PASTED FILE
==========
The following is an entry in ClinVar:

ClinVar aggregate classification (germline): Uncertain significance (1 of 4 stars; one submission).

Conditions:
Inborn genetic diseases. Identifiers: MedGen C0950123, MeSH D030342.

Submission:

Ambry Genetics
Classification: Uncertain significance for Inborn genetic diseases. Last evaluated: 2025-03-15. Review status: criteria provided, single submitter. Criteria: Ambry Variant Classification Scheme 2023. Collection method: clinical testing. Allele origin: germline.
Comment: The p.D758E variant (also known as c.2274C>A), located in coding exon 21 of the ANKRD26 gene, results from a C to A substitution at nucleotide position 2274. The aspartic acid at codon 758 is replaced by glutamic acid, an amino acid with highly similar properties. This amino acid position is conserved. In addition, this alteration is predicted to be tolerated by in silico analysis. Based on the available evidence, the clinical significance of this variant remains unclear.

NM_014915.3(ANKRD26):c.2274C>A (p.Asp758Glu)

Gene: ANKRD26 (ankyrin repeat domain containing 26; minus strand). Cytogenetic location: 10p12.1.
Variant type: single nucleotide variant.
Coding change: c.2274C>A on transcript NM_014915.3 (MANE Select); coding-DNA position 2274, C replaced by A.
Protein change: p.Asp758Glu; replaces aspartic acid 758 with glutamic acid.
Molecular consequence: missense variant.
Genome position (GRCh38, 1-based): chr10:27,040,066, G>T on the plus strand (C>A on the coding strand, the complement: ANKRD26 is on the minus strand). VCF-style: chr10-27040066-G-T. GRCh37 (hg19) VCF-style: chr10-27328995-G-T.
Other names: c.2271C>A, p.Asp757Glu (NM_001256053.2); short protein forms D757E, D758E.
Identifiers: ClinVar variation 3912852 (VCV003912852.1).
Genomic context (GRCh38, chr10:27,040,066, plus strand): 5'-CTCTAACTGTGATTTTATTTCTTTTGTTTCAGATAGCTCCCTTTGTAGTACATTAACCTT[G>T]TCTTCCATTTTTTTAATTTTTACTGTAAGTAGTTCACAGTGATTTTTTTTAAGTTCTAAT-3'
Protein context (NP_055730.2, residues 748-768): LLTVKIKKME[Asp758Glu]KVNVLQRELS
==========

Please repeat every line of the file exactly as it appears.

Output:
The following is an entry in ClinVar:

ClinVar aggregate classification (germline): Uncertain significance (1 of 4 stars; one submission).

Conditions:
Inborn genetic diseases. Identifiers: MedGen C0950123, MeSH D030342.

Submission:

Ambry Genetics
Classification: Uncertain significance for Inborn genetic diseases. Last evaluated: 2025-03-15. Review status: criteria provided, single submitter. Criteria: Ambry Variant Classification Scheme 2023. Collection method: clinical testing. Allele origin: germline.
Comment: The p.D758E variant (also known as c.2274C>A), located in coding exon 21 of the ANKRD26 gene, results from a C to A substitution at nucleotide position 2274. The aspartic acid at codon 758 is replaced by glutamic acid, an amino acid with highly similar properties. This amino acid position is conserved. In addition, this alteration is predicted to be tolerated by in silico analysis. Based on the available evidence, the clinical significance of this variant remains unclear.

NM_014915.3(ANKRD26):c.2274C>A (p.Asp758Glu)

Gene: ANKRD26 (ankyrin repeat domain containing 26; minus strand). Cytogenetic location: 10p12.1.
Variant type: single nucleotide variant.
Coding change: c.2274C>A on transcript NM_014915.3 (MANE Select); coding-DNA position 2274, C replaced by A.
Protein change: p.Asp758Glu; replaces aspartic acid 758 with glutamic acid.
Molecular consequence: missense variant.
Genome position (GRCh38, 1-based): chr10:27,040,066, G>T on the plus strand (C>A on the coding strand, the complement: ANKRD26 is on the minus strand). VCF-style: chr10-27040066-G-T. GRCh37 (hg19) VCF-style: chr10-27328995-G-T.
Other names: c.2271C>A, p.Asp757Glu (NM_001256053.2); short protein forms D757E, D758E.
Identifiers: ClinVar variation 3912852 (VCV003912852.1).
Genomic context (GRCh38, chr10:27,040,066, plus strand): 5'-CTCTAACTGTGATTTTATTTCTTTTGTTTCAGATAGCTCCCTTTGTAGTACATTAACCTT[G>T]TCTTCCATTTTTTTAATTTTTACTGTAAGTAGTTCACAGTGATTTTTTTTAAGTTCTAAT-3'
Protein context (NP_055730.2, residues 748-768): LLTVKIKKME[Asp758Glu]KVNVLQRELS